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Emilio Massera dies at 85; member of Argentine junta that waged ‘dirty war’

Emilio Massera, a former Argentine admiral and member of the military junta that toppled President Isabel Peron in 1976 and waged a “dirty war” against political opponents, has died. He was 85.

Massera died Monday of a cerebral hemorrhage, said Ruben Venedus, chief of clinical medicine at the naval hospital in Buenos Aires. Massera was considered too ill and senile to be prosecuted for stealing the babies of jailed dissidents and other crimes during the 1976-1983 dictatorship.

Massera, junta President Jorge Videla and other coup leaders took power when Argentina was torn by leftist guerrilla violence and counterattacks by military forces and death squads. Many considered Massera to be the brains behind the junta’s “dirty war” campaign against political opponents, which resulted in nearly 13,000 deaths and disappearances, according to official records. Human rights groups put the toll closer to 30,000.

His atrocities were brought to light through the testimony of hundreds of survivors during the historic trial of junta leaders in 1985, when he was sentenced to life for murder, illegal imprisonment, tortures and robbery.

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“If there was a war, naturally there were excesses,” Massera said in 1985. “I feel responsible but not guilty. There is no hate in my heart.”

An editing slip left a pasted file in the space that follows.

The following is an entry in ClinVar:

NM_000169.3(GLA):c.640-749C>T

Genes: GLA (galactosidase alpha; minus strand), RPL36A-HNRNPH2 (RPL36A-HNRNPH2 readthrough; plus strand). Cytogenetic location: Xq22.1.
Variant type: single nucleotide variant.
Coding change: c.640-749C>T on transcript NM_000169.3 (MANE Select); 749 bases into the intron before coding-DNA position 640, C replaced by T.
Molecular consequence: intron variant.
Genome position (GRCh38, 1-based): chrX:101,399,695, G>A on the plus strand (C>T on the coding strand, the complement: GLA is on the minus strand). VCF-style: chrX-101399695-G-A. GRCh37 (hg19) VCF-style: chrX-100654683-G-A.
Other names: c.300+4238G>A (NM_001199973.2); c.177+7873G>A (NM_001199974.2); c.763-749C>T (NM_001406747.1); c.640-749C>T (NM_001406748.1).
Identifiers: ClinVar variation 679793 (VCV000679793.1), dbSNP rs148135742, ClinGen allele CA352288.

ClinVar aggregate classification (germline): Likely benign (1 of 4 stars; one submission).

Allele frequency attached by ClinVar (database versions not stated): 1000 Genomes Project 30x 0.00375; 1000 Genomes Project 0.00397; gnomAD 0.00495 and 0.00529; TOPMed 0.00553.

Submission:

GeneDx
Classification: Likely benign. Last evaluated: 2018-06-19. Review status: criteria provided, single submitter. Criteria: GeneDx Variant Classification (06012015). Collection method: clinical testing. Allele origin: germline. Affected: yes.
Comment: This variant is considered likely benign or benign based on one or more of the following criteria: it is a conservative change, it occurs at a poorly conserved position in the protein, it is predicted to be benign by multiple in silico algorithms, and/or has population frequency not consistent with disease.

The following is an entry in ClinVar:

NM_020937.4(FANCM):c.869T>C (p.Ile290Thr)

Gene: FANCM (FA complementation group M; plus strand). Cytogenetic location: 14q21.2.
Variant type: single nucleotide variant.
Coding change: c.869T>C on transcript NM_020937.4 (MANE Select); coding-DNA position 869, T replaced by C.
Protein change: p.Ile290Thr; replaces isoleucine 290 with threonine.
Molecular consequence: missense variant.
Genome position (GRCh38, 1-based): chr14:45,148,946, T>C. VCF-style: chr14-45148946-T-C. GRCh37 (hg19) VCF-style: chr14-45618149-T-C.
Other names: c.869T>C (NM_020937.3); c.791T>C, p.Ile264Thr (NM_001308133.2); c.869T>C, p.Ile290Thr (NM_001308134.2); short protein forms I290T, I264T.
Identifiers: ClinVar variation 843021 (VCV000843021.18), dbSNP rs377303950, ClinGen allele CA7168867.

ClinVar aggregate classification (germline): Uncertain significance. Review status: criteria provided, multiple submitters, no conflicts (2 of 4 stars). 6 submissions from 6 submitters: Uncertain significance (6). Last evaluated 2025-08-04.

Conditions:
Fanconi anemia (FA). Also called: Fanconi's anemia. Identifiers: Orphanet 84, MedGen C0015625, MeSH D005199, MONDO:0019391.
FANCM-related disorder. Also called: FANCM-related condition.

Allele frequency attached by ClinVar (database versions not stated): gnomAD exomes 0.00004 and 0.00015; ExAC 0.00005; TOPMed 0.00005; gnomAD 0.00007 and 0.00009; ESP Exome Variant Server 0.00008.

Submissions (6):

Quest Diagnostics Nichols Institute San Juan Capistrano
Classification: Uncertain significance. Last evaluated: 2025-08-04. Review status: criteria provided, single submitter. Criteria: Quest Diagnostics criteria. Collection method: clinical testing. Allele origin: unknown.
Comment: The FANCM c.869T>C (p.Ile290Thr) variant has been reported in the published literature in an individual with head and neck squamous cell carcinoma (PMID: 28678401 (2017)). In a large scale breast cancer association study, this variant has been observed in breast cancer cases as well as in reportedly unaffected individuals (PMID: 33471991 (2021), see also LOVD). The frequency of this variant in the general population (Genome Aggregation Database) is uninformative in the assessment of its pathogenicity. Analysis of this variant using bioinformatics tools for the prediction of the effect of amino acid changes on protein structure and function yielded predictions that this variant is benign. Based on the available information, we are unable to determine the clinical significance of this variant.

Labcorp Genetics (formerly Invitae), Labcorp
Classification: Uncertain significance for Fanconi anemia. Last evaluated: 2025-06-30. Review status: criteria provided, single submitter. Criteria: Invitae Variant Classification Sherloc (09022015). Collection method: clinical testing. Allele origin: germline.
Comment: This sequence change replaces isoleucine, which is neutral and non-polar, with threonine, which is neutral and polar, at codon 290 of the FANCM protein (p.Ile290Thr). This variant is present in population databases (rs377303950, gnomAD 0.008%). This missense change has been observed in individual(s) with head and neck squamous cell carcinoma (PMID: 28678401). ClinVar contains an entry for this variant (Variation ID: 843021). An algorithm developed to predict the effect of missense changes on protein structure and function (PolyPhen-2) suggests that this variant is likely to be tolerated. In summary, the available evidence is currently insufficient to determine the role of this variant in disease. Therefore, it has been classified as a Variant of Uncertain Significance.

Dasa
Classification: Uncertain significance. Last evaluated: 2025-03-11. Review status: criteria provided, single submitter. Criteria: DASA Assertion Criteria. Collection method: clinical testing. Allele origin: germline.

Under Massera’s authority, the Navy Mechanics School in Buenos Aires became Argentina’s main clandestine torture center. About 5,000 people were held in its cells; less than half survived.

Emilio Eduardo Massera, who was born in 1925, served less than five years in prison before then-President Carlos Menem granted him and other coup leaders amnesty in what he called a gesture of reconciliation.

Later, when dictatorship figures were charged with stealing babies, Massera’s ill health kept him out of prison — until he was photographed walking briskly down the street one day. Outraged, a judge sent him back behind bars for a time.

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When the Supreme Court declared the amnesties unconstitutional in 2005, it confirmed that Massera suffered from dementia and suspended all cases against him, as well as extradition requests from Germany, Italy, Spain and France to face murder trials in the deaths of their citizens in Argentina.

News.obits@latimes.com


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